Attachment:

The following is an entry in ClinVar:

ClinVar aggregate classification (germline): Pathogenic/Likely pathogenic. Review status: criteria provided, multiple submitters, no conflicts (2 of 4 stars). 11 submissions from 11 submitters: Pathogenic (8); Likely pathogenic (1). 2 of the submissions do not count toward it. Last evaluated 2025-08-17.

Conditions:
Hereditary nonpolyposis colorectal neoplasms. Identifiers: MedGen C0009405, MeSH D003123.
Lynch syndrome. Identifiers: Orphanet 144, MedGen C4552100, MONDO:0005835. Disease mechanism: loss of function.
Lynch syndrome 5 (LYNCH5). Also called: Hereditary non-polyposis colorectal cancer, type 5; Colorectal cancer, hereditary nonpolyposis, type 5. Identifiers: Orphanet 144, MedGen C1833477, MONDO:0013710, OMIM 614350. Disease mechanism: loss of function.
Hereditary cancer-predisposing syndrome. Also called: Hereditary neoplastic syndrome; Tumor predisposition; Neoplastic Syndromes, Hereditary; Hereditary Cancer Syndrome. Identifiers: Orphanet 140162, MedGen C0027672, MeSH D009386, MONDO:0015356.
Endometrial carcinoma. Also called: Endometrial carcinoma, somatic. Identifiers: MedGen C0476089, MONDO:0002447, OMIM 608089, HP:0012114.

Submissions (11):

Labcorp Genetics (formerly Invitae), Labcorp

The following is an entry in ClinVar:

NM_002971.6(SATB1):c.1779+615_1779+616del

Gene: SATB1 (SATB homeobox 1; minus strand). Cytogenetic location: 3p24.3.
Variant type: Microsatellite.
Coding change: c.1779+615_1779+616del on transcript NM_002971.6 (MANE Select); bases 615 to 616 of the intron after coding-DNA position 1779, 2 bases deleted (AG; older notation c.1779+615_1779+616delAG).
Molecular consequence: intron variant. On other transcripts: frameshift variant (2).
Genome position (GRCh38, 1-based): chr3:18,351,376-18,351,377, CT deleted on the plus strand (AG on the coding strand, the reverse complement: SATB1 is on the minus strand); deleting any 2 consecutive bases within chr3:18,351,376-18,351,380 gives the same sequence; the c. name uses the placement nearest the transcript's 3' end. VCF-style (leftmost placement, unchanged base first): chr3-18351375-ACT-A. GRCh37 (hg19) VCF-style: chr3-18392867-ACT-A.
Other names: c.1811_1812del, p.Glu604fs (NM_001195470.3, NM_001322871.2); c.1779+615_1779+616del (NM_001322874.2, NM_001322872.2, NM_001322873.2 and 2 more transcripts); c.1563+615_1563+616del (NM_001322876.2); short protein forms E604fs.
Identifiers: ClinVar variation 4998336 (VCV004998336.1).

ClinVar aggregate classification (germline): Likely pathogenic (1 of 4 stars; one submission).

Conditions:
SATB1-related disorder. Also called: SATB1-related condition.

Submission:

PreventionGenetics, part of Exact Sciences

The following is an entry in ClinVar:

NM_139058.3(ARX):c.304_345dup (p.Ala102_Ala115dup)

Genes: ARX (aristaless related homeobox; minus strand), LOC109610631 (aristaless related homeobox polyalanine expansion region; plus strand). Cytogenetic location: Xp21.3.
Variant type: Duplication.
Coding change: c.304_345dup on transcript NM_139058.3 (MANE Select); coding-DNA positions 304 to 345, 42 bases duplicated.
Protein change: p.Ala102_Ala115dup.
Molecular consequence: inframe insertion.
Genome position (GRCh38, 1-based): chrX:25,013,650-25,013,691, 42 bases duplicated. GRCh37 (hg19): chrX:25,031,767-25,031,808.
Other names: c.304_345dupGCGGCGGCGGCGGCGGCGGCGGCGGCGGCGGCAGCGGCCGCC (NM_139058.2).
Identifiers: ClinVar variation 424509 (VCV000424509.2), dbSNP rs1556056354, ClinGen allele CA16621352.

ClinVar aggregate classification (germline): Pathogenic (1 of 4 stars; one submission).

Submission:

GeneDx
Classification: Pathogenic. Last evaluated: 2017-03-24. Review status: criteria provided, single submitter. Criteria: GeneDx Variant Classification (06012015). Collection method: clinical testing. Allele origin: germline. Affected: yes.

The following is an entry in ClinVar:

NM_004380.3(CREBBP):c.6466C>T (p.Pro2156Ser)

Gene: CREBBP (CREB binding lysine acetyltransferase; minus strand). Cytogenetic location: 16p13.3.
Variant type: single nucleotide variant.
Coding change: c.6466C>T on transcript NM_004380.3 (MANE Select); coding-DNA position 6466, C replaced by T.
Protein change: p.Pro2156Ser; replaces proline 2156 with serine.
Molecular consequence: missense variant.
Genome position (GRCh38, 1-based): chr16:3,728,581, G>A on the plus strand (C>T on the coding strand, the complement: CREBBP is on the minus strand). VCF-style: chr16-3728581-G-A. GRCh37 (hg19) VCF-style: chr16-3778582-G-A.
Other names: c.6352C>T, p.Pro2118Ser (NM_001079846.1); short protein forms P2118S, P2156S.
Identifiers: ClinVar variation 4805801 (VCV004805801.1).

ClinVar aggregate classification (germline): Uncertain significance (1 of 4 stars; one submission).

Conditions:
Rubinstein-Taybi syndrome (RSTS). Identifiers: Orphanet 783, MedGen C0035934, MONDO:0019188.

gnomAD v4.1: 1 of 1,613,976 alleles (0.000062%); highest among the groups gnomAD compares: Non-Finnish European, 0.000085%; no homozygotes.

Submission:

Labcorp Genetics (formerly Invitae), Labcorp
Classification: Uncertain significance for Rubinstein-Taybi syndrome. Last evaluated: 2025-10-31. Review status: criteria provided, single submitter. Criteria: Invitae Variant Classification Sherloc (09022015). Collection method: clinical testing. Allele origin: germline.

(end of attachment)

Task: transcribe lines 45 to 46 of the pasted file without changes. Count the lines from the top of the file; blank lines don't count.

Molecular consequence: missense variant.
Genome position (GRCh38, 1-based): chr16:3,728,581, G>A on the plus strand (C>T on the coding strand, the complement: CREBBP is on the minus strand). VCF-style: chr16-3728581-G-A. GRCh37 (hg19) VCF-style: chr16-3778582-G-A.